The Typical Homeschooler

Everyone knows about homeschooled kids. First of all, they spend five days a week trapped inside the house sitting at the kitchen table from 8 am to 2:30, working from textbooks, and being sure to cover every school subject in the allotted time. Because these poor children do not spend this time everyday with other children that are the exact same age as them, they do not learn any social skills, are unable to function in general, and are just plain weird. Their parents are these religious-wacko control freaks who are afraid to give their children any physical or intellectual freedom.

If you meet a homeschooled kid or family exactly like that let me know. Now I must admit that we are little closer to the stereotype because we do tend to stay inside the house most of the day. This is because we make the sacrifice of having a second vehicle so that I can stay home with the kids. We are the exception compared to most of the homeschoolers that I have met or had contact with.

We do happen to do most of our formal school work at the kitchen table, but as our older daughter wouldn’t even be eligible for kindergarten until this August, we only do about 30 minutes a day at most. Even when she officially becomes school-aged, I do not see us doing much more than that most days. I figure we will gradually add more formal learning time as she gets older, especially by the time we’re ready for high school, but even at that level I do not see more than three to four hours being necessary.

The only official textbook I plan to use at this point will be part of the Singapore Math curriculum, but Singapore approaches math slightly different. Each school year is comprised of two thin text books and two thin workbooks and as many supplementary materials as you wish to use. Our daughter is about to begin the last of Singapore’s four-workbook kindergarten program. Otherwise, she is learning to read using home-made worksheets and cards. And we do not need a textbook for reading, literature, history, or science when there is a whole library of real books and periodicals that are more likely to be accurate and offer more varying view points than traditional text books. I see us using some workbooks through the years, as they work well for my older daughter. Of course, I may have to adjust my approach for my younger daughter if workbooks don’t appeal to her. But there is also a lot to be learned by playing games (board, card, computer), watching some television (lately we’ve had lots of discussion about elections and government), and just living life.

We are members of a large homeschooling group that offers a weekly unstructured playgroup. We don’t get to go often because of our car situation, but we have made friends with whom we arrange play dates at more convenient times. We usually keep our older daughter involved in at least one outside activity of her choosing through the parks district; so far she has had classes in painting, digital microscope usage, soccer, tap/ballet/tumbling, and gymnastics. She’s signed up for t-ball this spring. She has always received high marks and compliments for her behavior, manners, and interaction with other children in her classes. And while she sometimes needs a small warm-up period with adults, once she is comfortable she will talk your ear off. Our younger daughter will not be eligible for activity classes (at least on her own) until October when she turns three, so we’ll see where her interests and talents lie. She already is speaking on par with most three-year-olds and plays well with children twice her age.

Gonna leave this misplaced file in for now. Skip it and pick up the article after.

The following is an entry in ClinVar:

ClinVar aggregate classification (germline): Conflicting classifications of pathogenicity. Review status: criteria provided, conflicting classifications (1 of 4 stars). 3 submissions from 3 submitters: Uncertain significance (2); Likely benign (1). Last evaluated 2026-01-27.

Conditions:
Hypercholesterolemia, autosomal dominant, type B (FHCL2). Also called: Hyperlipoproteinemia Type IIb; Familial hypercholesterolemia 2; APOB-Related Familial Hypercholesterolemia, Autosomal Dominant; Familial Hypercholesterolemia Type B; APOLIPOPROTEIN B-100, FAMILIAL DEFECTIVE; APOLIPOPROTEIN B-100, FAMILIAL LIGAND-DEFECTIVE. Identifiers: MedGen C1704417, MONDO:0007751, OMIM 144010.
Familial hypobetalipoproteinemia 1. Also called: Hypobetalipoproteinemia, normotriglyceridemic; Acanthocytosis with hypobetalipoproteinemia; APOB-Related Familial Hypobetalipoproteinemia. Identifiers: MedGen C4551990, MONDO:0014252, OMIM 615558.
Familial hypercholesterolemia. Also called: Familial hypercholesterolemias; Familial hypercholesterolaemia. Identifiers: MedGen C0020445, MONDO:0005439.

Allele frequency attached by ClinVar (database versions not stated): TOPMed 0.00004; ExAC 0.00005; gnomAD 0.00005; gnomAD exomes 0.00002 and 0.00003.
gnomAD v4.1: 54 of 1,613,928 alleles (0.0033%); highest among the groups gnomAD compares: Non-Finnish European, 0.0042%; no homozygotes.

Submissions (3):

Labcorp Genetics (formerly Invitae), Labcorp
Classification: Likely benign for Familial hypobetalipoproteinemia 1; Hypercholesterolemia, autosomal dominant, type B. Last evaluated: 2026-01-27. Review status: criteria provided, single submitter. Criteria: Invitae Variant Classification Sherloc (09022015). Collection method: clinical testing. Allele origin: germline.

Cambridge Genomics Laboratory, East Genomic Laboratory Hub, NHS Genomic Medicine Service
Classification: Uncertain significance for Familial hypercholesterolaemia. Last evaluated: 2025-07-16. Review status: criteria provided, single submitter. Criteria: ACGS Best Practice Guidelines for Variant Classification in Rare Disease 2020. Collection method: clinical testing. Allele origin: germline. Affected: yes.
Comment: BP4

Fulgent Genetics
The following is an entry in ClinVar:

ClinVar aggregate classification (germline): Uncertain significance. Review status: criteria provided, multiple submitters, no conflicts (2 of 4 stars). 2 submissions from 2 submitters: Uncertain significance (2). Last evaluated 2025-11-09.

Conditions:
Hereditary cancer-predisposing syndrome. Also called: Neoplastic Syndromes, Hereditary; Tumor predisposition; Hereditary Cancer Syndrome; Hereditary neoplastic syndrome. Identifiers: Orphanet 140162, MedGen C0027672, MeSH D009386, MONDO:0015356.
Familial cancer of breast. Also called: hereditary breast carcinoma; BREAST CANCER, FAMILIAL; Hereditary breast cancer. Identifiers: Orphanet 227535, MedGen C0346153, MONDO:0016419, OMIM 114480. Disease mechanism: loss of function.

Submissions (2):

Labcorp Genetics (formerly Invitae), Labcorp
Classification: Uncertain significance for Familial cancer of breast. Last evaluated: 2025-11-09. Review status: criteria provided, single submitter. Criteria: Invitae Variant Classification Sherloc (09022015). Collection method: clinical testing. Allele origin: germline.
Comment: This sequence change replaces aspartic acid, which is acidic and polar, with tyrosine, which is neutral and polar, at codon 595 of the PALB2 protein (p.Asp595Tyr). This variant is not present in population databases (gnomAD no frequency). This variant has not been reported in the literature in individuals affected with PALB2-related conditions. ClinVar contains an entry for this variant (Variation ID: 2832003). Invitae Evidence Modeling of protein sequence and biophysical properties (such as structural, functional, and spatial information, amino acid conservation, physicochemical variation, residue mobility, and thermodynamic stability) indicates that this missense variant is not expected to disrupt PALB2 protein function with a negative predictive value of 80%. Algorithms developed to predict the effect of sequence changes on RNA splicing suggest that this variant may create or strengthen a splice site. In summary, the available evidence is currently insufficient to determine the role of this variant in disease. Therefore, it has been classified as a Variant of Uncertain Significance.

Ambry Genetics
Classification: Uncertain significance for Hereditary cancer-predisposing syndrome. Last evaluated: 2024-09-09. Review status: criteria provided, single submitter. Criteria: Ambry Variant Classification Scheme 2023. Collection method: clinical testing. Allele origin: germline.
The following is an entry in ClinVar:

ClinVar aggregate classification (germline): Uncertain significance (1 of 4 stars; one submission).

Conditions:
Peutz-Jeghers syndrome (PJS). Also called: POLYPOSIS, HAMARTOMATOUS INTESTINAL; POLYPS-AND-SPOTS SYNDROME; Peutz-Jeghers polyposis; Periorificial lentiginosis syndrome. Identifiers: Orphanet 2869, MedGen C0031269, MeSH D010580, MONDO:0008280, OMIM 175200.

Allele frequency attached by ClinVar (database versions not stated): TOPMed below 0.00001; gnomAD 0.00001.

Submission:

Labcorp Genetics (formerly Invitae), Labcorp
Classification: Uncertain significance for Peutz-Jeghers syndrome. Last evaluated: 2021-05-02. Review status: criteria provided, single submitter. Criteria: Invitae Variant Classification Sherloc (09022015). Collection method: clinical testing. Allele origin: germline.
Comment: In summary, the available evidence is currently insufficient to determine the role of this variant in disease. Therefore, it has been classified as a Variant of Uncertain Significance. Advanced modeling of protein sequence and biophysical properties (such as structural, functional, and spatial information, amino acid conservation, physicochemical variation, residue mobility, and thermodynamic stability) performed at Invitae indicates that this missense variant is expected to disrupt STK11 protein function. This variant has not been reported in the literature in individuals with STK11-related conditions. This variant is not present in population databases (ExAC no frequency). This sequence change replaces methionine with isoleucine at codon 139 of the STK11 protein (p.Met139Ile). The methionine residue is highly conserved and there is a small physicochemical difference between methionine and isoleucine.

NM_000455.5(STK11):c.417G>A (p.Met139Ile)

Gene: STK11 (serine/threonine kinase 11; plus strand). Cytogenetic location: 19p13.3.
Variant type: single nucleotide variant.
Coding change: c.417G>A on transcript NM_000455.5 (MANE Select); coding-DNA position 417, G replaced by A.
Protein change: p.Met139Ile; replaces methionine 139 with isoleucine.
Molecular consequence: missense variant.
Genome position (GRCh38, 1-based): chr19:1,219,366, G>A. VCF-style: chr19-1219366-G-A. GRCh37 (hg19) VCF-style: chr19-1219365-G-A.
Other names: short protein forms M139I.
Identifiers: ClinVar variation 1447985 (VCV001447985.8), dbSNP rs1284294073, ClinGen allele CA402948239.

And as for us, we do not homeschool for religious reasons. We do like having a little more control over our children’s environment and safety than maybe some parents, but I don’t feel that is necessarily a bad thing. And homeschooling can really equal more freedom for our children: the freedom to learn things in an order, at a speed, and using a method that works for them individually; the freedom to learn that sometimes there is more than one right answer or view point (not just the one the teacher or the textbook is fishing for); the freedom to make mistakes with out being embarrassed or humiliated; the freedom to play and enjoy life rather than being bogged down with two hours of homework on top of six hours of school and extra-curricular activities; and the simple freedom of being able to go to the bathroom without having to ask for permission.

So this is how we typically homeschool, for now anyway. In a few years, as circumstances in our lives change, we may end up doing it totally different. Most families do have to make adjustments through the years. I seriously doubt, though, that we will ever match the idea of the “typical homeschooler” that most people who have never studied homeschooling have in their head.

Explore posts in the same categories: Homeschooling/Education


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